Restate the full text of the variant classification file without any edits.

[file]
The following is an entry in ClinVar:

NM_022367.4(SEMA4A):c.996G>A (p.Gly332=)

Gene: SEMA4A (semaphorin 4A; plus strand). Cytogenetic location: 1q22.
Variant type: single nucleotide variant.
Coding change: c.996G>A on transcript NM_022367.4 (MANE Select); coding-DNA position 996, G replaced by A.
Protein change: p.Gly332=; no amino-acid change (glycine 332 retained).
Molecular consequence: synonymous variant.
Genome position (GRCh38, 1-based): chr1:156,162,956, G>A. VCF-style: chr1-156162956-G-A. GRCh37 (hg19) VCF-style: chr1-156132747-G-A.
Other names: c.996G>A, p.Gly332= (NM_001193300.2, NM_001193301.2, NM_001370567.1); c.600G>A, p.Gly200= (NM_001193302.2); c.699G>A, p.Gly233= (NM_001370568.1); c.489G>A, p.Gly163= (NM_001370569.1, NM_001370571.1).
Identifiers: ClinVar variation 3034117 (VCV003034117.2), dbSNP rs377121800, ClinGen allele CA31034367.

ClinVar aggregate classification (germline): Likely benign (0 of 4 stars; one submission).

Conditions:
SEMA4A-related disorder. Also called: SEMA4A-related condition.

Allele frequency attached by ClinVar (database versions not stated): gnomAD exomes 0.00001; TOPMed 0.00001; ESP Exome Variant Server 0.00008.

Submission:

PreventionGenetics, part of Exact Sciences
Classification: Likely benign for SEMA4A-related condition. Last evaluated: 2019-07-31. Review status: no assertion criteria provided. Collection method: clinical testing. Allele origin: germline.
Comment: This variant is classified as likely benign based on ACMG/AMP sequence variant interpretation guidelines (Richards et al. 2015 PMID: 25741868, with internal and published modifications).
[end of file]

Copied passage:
The following is an entry in ClinVar:

NM_022367.4(SEMA4A):c.996G>A (p.Gly332=)

Gene: SEMA4A (semaphorin 4A; plus strand). Cytogenetic location: 1q22.
Variant type: single nucleotide variant.
Coding change: c.996G>A on transcript NM_022367.4 (MANE Select); coding-DNA position 996, G replaced by A.
Protein change: p.Gly332=; no amino-acid change (glycine 332 retained).
Molecular consequence: synonymous variant.
Genome position (GRCh38, 1-based): chr1:156,162,956, G>A. VCF-style: chr1-156162956-G-A. GRCh37 (hg19) VCF-style: chr1-156132747-G-A.
Other names: c.996G>A, p.Gly332= (NM_001193300.2, NM_001193301.2, NM_001370567.1); c.600G>A, p.Gly200= (NM_001193302.2); c.699G>A, p.Gly233= (NM_001370568.1); c.489G>A, p.Gly163= (NM_001370569.1, NM_001370571.1).
Identifiers: ClinVar variation 3034117 (VCV003034117.2), dbSNP rs377121800, ClinGen allele CA31034367.

ClinVar aggregate classification (germline): Likely benign (0 of 4 stars; one submission).

Conditions:
SEMA4A-related disorder. Also called: SEMA4A-related condition.

Allele frequency attached by ClinVar (database versions not stated): gnomAD exomes 0.00001; TOPMed 0.00001; ESP Exome Variant Server 0.00008.

Submission:

PreventionGenetics, part of Exact Sciences
Classification: Likely benign for SEMA4A-related condition. Last evaluated: 2019-07-31. Review status: no assertion criteria provided. Collection method: clinical testing. Allele origin: germline.
Comment: This variant is classified as likely benign based on ACMG/AMP sequence variant interpretation guidelines (Richards et al. 2015 PMID: 25741868, with internal and published modifications).